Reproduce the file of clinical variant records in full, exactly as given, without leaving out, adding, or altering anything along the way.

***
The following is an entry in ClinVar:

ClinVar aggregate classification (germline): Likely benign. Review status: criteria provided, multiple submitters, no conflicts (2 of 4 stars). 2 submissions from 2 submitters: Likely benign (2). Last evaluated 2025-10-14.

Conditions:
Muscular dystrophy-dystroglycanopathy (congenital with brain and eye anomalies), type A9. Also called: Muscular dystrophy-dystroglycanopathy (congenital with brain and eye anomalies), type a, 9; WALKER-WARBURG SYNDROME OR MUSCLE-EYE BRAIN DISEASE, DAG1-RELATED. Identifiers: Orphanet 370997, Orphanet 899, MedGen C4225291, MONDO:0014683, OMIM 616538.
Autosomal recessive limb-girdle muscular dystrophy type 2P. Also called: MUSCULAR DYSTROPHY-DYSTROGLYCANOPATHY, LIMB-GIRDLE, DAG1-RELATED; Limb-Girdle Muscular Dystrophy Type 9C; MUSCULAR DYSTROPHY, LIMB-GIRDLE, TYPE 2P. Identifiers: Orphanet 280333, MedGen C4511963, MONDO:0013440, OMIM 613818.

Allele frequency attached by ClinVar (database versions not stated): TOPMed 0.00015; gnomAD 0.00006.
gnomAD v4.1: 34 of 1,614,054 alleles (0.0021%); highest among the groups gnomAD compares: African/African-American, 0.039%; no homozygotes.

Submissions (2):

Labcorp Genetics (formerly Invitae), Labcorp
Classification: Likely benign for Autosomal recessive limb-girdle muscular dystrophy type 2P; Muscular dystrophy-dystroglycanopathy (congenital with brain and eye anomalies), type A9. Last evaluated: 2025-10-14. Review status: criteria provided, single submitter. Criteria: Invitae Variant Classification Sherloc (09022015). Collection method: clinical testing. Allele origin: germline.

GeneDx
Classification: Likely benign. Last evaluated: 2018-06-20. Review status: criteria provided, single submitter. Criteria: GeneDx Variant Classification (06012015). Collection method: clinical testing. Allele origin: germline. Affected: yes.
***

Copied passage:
The following is an entry in ClinVar:

ClinVar aggregate classification (germline): Likely benign. Review status: criteria provided, multiple submitters, no conflicts (2 of 4 stars). 2 submissions from 2 submitters: Likely benign (2). Last evaluated 2025-10-14.

Conditions:
Muscular dystrophy-dystroglycanopathy (congenital with brain and eye anomalies), type A9. Also called: Muscular dystrophy-dystroglycanopathy (congenital with brain and eye anomalies), type a, 9; WALKER-WARBURG SYNDROME OR MUSCLE-EYE BRAIN DISEASE, DAG1-RELATED. Identifiers: Orphanet 370997, Orphanet 899, MedGen C4225291, MONDO:0014683, OMIM 616538.
Autosomal recessive limb-girdle muscular dystrophy type 2P. Also called: MUSCULAR DYSTROPHY-DYSTROGLYCANOPATHY, LIMB-GIRDLE, DAG1-RELATED; Limb-Girdle Muscular Dystrophy Type 9C; MUSCULAR DYSTROPHY, LIMB-GIRDLE, TYPE 2P. Identifiers: Orphanet 280333, MedGen C4511963, MONDO:0013440, OMIM 613818.

Allele frequency attached by ClinVar (database versions not stated): TOPMed 0.00015; gnomAD 0.00006.
gnomAD v4.1: 34 of 1,614,054 alleles (0.0021%); highest among the groups gnomAD compares: African/African-American, 0.039%; no homozygotes.

Submissions (2):

Labcorp Genetics (formerly Invitae), Labcorp
Classification: Likely benign for Autosomal recessive limb-girdle muscular dystrophy type 2P; Muscular dystrophy-dystroglycanopathy (congenital with brain and eye anomalies), type A9. Last evaluated: 2025-10-14. Review status: criteria provided, single submitter. Criteria: Invitae Variant Classification Sherloc (09022015). Collection method: clinical testing. Allele origin: germline.

GeneDx
Classification: Likely benign. Last evaluated: 2018-06-20. Review status: criteria provided, single submitter. Criteria: GeneDx Variant Classification (06012015). Collection method: clinical testing. Allele origin: germline. Affected: yes.